SYRACUSE, N.Y. -- If luck is needed to win national championships, the University of Miami football team has had more than its share this season. If heart is needed to build dynasties, the Hurricanes appear to have that, too.
Top-ranked Miami had an abundance of both yesterday. The Hurricanes teetered on the brink of defeat again, but wouldn't fall to eighth-ranked Syracuse and a wild sellout crowd of 49,857 at the Carrier Dome. The Orangemen came up 3 yards short of an upset, as Miami held on for a 16-10 victory.
The victory was the 28th straight for the 10-0 Hurricanes, who are looking to become the first repeat champions since Alabama won back-to-back titles in 1978 and 1979. But it did not come easily, as Syracuse (9-2), which was riding a seven-game winning streak, nearly erased all of its 16-0 deficit.
"Winning like this is just a tradition here," said Miami coach Dennis Erickson, whose team appears headed to the USF&G Sugar Bowl. "We just feel like we can win it. But you can't tell that to my heart."
For the fourth time this season, it came down to the final defensive series before the Hurricanes secured victory. Three times, it has come down to the final play. A game-winning field-goal try by Arizona and a game-tying field-goal try by Florida State each went wide. A last-gasp pass by Penn State was intercepted.
Early last night, it came down to two sacks and one final tackle. After quarterback Marvin Graves ignored his own nausea and drove the Orangemen to the Miami 17 with 45 seconds remaining, a pack of sacks pushed Syracuse back to the 32. On fourth down, as time expired, Graves found tight end Chris Gedney at the 3. Gedney was immediately tackled by strong safety Casey Greer to end the game.
"My job was to be on top of the tight end," said Greer. "If he was going to beat me, he had to get behind me and I wasn't going to let that happen. It was wonderful, laying on the ground knowing we had won. I said a prayer to myself on the ground, and then my teammates jumped on me. To me, I'm getting used to winning this way."
Said Syracuse coach Paul Pasqualoni, whose team seems bound for the Fiesta Bowl: "I don't know if we were 3 yards short or one play short. I think we showed we can compete with anybody. It's great for the Big East Conference to have a game like this."
Said Gedney: "I knew when I went down I wasn't in the end zone. It was just a sickening feeling. I looked up and saw 0s across the board."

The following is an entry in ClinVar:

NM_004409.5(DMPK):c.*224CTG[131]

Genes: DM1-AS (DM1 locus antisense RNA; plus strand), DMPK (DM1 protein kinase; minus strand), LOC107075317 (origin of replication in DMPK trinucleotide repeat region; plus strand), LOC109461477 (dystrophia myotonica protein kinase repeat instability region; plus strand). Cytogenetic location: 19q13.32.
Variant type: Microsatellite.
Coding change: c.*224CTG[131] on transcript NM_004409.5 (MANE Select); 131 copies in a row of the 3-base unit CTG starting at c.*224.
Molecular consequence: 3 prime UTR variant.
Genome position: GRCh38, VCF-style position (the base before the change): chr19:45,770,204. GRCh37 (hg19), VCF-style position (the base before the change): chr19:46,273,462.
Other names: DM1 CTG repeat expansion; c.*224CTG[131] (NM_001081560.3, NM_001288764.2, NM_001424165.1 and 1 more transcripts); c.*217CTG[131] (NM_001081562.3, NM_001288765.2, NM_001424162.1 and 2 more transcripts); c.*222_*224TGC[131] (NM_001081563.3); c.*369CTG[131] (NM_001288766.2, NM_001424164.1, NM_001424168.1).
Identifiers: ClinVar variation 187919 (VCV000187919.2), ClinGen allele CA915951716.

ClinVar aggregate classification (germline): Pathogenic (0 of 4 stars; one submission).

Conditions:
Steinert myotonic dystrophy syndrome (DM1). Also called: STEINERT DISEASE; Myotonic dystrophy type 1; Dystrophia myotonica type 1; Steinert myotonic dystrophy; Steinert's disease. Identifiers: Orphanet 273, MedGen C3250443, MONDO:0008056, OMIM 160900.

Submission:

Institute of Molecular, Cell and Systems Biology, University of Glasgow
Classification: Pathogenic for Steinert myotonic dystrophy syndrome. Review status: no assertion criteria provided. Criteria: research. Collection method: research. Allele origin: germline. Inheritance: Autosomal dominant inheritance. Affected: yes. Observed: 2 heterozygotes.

For nearly three quarters yesterday, Syracuse saw a big fat zero on its side of the scoreboard.
Despite Gino Torretta throwing three first-half interceptions, the
Hurricanes had jumped out to a 13-0 lead by halftime. The lead stretched to 16-0 early in the third quarter.
"We just didn't finish our drives," said Torretta, who had thrown just four interceptions coming in.
Except for kicker Dane Prewitt, who made all three of his field-goal attempts, the only thing consistent about the Hurricanes yesterday was their defense.
It was overwhelming, sacking Graves seven times in the first 30 minutes -- nine times overall -- and stuffing the explosive Syracuse offense to minus-1 yard and one first down in the first half.
"It was like we played them in 1990," said Graves, recalling a nightmarish 33-7 defeat at the Orange Bowl. "We played Florida State last year [losing, 46-14, when the Seminoles were No. 1]. We were tired of being embarrassed. But I take my hat off to them. They came here and won. You've got to play 60 minutes to beat a team like that. Playing 30 isn't enough."
Actually, the Orangemen played about 20. They finally scored on a 30-yard field goal by John Biskup with 4:29 left in the third quarter. As the fourth quarter began, things started to get interesting. A nine-play, 93-yard drive by Syracuse ended with Graves going over the top from 6 inches away. The Dome crowd erupted.
"We wanted to prove the fourth quarter in the Dome belongs to us," said senior receiver Qadry Ismail. "I think we proved that."
Not quite. A fumble by Graves at the Miami 19 with a little more than six minutes left took some steam out of the Orangemen, and another apparent fumble by Graves with a little less than four minutes left seemed to wrap up things for the Hurricanes. But on the second fumble, Miami was called offside, and Syracuse retained possession at its 33.
Said Miami defensive end Darren Krein: "It was tough. I thought ** the ballgame was over [after the fumble]. They called it on one of our linebackers. It was like starting over. It's like being in a dark alley. We get our best guys and they get their best guys. Whoever is left standing wins the game."
It looked as if the Orangemen were going to come out of this AstroTurf alley. First they converted a pair of third-down plays, the second on an 11-yard pass to Ismail to the Miami 36. After a timeout by the tired Hurricanes, Graves scrambled for 14 yards. As he started to get up, Graves keeled over. He recalled later feeling "a sharp pain in my heart." Then he vomited.
Forced to called its next-to-last timeout, Syracuse waited nervously as Graves returned to the field. After a 5-yard run by Graves put the ball at the Miami 17, the Hurricanes put pressure on the Syracuse quarterback. Warren Sapp got to Graves for a 6-yard loss. Then Krein got to him for a 9-yard drop back to the 32.
"Everyone told each other in the lineup that we had one big play left in us," said Sapp. "And we did."
In truth, it was the Orangemen who didn't. Though Pasqualoni had hoped his 6-foot-5, 254-pound tight end would bull his way for the touchdown, Gedney caught the ball going backward and was plowed right in the numbers by Greer's helmet. Players on both teams were strewn about the floor of the Carrier Dome.
"The close games they've had have come against great opposition," said Gedney. "Everyone comes up short in the end, it seems."
Of such endings, national championships are made. Dynasties, too.